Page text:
Tuesday, April 1, 2014

Advocacy Celebration Empowers Students at The Hope

    Informing, motivating, and advocating.These three verbs were used very widely last week at The Hope.
    Education at The Academy of Hope is broader than a passing grade or even the GED certificate.  It is the power to make a difference in all facets of life including in the community, and at the polls. With the mayoral election in full swing, The Hope staff wanted to put on an event in order to empower students to learn about the issues that affect their lives and the DC neighborhoods in which they live and work.  
    There is an overwhelming sense of economic and structural inequality for DC residents. Learning about the issues behind these feelings is empowering for students.
    “It’s a validation of discomfort that they feel, and there are real issues behind those emotions that their peers feel too,” Meghan, a social studies instructor and organizer of the event explained. “You’re saying ‘you’re right’. And that’s powerful. We're showing that there is a way for people to be engaged and to change the conditions they’re in.”
         Students proudly pose stating what issue
         the care about the most 
    Last Tuesday, students crowded classrooms participating in activities focusing on DC geography and demographics, DC vs. federal government, mayoral candidate topics, government budget, gentrification, and voting disenfranchisement. At the final station, students proudly posed for a photo while standing up for the topic that mattered most to them and voted in a mayoral election straw poll. Mauriel Bauser won The Hope’s election.
    Students gained mayoral candidate trading cards for each station, and classes competed with others for involvement. Student’s even presented mayoral informational posters at one station, and led the discussion.
    “They just did such a good job. They were the ones presenting and teaching,” Brittany, lead instructor said. “That’s one of the goals of Academy of Hope.”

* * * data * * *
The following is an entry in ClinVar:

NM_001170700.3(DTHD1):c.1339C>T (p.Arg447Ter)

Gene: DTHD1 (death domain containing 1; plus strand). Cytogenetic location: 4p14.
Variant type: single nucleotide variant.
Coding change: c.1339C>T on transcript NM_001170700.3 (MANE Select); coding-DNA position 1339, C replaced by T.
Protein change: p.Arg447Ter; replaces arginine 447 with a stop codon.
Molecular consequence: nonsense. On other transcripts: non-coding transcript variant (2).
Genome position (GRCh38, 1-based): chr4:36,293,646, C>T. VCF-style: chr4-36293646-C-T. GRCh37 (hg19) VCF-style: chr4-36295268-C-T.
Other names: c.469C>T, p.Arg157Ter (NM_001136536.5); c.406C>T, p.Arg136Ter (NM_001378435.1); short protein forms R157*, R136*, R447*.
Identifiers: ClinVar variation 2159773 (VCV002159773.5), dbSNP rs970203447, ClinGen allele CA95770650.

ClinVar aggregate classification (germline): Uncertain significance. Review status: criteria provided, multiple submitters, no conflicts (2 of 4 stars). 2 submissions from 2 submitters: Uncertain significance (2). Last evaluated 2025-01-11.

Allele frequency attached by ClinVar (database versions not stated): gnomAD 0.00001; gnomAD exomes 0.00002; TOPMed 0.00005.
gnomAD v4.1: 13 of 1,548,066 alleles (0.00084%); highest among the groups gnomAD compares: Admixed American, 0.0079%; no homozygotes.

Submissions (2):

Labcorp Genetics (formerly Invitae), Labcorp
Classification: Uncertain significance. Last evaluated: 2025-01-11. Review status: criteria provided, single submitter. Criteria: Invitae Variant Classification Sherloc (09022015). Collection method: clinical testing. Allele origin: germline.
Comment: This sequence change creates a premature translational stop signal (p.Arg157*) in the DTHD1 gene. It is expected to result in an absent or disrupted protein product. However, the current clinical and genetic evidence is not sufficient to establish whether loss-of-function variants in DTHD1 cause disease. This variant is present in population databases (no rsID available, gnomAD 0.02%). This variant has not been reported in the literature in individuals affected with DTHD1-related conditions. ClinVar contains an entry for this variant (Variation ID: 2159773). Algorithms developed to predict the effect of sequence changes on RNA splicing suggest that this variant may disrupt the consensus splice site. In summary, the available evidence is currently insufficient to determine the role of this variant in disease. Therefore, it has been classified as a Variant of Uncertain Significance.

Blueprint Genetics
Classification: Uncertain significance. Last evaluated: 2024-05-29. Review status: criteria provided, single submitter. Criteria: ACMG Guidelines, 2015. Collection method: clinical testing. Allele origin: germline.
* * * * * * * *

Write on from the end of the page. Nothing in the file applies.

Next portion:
Mayor Gray check out a station where
students matched up the different branches 
of the government
    The original idea sprouted from the Social Studies curriculum. Starting in January, students started learning about the three branches of government, the Senate, House and Congress work to pass laws. As the mayoral election campaigning ramped up in March, the idea to educate all of The Hope community about the topics involved with this election became the main focus.
    “We wanted  to have students  motivated to vote and to be informed about issues and candidates,” Meghan said. “My dream was exactly what happened. All the students were getting involved in something that was really fun and interesting to them. The work that we did together planning all the rooms turned out great.”
    The teachers noticed as they started teaching the political curriculum, there was a  lack of connection between big-sector issues and their own lives.This event aimed at connecting the political system and personal lives of students.
Director Lecsester greets Mayor Gray
    “I think our objective was giving people information about how to get out the vote. Showing why it’s important to get informed, so even if no one went out and voted about this I’d be fine, as long as they were informed. Even that is a decision.” Meghan said.
    The students saw truly how much their voice can be heard because the current Mayor (as of last week), Vincent Gray made a special appearance. He, and his camera crew, walked to all the stations, socializing with The Hope students and staff. One comedic moment was when he checked out a poster that was made about his political platform by a social studies class student. He stared at it very seriously before walking to the next classroom. 
    After his visit full of shaking hands, posing for pictures and learning about The Hope’s curriculum and Advocacy Celebration, he entered his vote into the straw poll. He voted for himself.
    For next year, Meghan wants to add a station where students can learn about all the positive changes that are being made because of citizens staying informed and standing up for issues that affect them.
    “People feel tension and a lack of power in the system, this event helps gives them a voice. There is progress, it’s just buried behind all the bad news.” 

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